For Jaime Reyes — the Blue Beetle — being a superhero is a family affair. While most superheroes shield their identities from loved ones, in “Blue Beetle,” the first DC Comics movie to feature a Latino superhero, it’s a group project.
When recent college grad Jaime (Xolo Maridueña) unknowingly brings home an alien scarab in a fast-food box handed to him by industrial heir Jenny Kord (Bruna Marquezine), which she spirited away from the headquarters of the family business, he’s egged on by his sister Milagro (Belissa Escobedo) and Uncle Rudy (George Lopez) to check it out.
The scarab quickly responds to him, his entire family watching in horror as the critter fuses onto his spine, forming a symbiotic relationship that affords Jaime the powers of a sentient battle suit complete with a Siri-style intelligence, Khaji-Da (voiced by Becky G).
The alien suit may be nifty, allowing him to fly and fight and conjure weapons out of thin air, but Jaime derives his strength and drive from the tight-knit Reyes clan. His family is a crucial component in the comic books, lovingly transferred to the screen by director Angel Manuel Soto and writer Gareth Dunnet-Alcocer.
The first Latino superhero movie is a true reflection of Latino culture, including the food, the music, the history and the focus on family, first and foremost. It’s a lot to juggle, and sometimes Jaime gets a little lost in the shuffle of “Blue Beetle,” swallowed up by the cerulean suit, upstaged by Uncle Rudy, a paranoid techie with a long mullet, sassy sister Milagro and his abuela Nana (the legendary Adriana Barraza), who has a secret history of her own.
But Maridueña is so charming as Jaime that we’re left wanting more of the title character, which is ultimately a good thing for this new phase of the DC Universe. “Blue Beetle” is a good old-fashioned origin story, a stand-alone film unrestrained by cinematic universes, crossovers and cameos, and as a hard reset for the troubled DC Universe, it’s refreshing, despite its adherence to formula.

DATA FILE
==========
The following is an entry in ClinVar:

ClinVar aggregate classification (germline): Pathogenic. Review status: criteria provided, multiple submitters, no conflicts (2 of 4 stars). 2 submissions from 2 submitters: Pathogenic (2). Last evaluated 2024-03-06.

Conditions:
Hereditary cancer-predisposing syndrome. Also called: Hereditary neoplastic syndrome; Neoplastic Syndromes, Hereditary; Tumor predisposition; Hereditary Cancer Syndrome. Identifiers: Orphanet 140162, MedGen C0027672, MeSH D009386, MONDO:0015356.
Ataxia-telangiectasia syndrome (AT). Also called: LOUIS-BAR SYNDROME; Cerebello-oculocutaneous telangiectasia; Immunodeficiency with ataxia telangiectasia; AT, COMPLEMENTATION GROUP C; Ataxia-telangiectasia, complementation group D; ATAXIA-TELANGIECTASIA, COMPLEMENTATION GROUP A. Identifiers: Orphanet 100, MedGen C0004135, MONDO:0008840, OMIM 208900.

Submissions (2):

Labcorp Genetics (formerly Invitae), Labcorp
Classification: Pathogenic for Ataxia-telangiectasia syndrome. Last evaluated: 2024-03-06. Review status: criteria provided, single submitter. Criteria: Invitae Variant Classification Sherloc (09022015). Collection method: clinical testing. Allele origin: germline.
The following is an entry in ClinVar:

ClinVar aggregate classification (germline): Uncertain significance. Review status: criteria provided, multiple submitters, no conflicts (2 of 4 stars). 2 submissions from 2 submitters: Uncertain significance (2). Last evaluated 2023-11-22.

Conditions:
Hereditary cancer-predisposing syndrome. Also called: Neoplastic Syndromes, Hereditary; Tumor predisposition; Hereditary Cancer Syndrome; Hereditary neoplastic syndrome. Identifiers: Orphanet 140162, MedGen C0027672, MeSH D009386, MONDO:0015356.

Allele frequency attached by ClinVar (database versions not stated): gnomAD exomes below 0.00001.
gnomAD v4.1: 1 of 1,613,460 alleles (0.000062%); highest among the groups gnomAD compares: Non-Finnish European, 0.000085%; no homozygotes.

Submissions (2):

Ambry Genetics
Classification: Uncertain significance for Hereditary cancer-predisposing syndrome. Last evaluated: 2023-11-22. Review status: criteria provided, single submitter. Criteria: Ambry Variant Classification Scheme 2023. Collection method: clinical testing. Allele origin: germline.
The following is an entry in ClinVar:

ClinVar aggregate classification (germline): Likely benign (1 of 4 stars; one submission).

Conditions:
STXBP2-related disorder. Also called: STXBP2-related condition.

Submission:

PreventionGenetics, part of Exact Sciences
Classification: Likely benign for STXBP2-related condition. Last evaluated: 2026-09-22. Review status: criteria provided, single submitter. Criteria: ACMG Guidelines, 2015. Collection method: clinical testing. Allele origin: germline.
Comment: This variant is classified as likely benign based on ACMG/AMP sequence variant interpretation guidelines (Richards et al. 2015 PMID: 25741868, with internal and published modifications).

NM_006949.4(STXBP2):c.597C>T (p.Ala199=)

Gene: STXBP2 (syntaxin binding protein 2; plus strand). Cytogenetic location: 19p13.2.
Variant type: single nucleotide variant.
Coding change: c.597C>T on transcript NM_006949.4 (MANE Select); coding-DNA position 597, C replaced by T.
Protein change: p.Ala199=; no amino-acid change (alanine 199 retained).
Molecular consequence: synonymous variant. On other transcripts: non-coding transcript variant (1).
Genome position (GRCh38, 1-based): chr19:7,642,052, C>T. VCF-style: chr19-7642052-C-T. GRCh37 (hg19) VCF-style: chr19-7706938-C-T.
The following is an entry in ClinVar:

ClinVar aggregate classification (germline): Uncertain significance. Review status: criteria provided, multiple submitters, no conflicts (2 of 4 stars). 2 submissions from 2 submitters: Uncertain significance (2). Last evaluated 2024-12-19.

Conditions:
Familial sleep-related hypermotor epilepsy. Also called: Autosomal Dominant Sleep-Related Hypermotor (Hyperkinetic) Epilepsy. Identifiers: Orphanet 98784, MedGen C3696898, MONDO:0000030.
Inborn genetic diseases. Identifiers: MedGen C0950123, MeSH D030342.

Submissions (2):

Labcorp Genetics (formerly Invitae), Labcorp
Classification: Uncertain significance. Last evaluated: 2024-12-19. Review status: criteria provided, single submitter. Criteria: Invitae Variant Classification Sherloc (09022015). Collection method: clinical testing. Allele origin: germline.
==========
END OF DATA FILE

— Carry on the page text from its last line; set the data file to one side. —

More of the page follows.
Soto and Dunnet-Alcocer inject the film with a welcome dose of tropical Latin flavor, a new set of values and a fair amount of good humor; at times it can be a bit goofy, but that proves to be a powerful antidote to the otherwise dour tone that has bogged down DC movies of late.
As Jaime, Maridueña expresses the wide-eyed innocence and wonder of a Peter Parker type, which is apt, considering that the Blue Beetle is essentially the Spider-Man of DC (young kid gets bitten by a super-powered bug, high-flying high jinks ensue). In “Blue Beetle” that origin story is accompanied by a dystopian satire straight out of a Paul Verhoeven movie.
In the futuristic Palmera City (if Gotham is the New York City of DC Comics, Palmera City is the Miami), the Reyes family lives in a humble abode in the Edge Keys, slowly being pushed out by the private corporation Kord Industries, led by the rapacious real estate development mogul/weapons manufacturer Victoria Kord. Susan Sarandon plays Victoria like she’s in “Starship Troopers,” seeking the power of the scarab to develop “Robocop”-style suits for the militarized police force she’s dubbed “OMAC” (One Man Army Corps). When Jaime and the beetle bond, she sets her sights on him — and his family — instead.
Threaded throughout is a subtly radical storyline about the complex history of Latin America, and the complicated relationship with the United States, including immigration, gentrification and the exploitation of Latino labor and bodies. In the backstories of Nana and baddie Carapax (Raoul Max Trujillo), Victoria’s super-soldier slave, the film also references the legacy of Latin American revolutionaries, and the outsize influence of the U.S. government and industry in political conflicts in Central America in the 1980s. The climactic battle takes place at an ancient, crumbling fort located on an island off of Cuba, referencing the long — yet ongoing — history of colonialism in the Caribbean, a topic that would likely be close to the heart of Puerto Rican director Soto (parts of the film were shot on the island, a U.S. territory).
Ari Aster’s regular cinematographer Pawel Pogorzelski brings a dizzying fluidity to the action sequences, and some interesting moments of handheld chaos to the family dynamic, though the rest of the film is strangely flat and lacks some visual dynamism. Bobby Krlic, known as the Haxan Cloak, sets the movie to an ’80s-style synth score, blended with needle drops of Latin music from salsa to Cypress Hill.
It all makes for an appealing blend of flavors and influences, and despite its minor flaws, “Blue Beetle” combines family, history and culture with an upbeat tone to introduce a character who offers an exciting new direction for DC.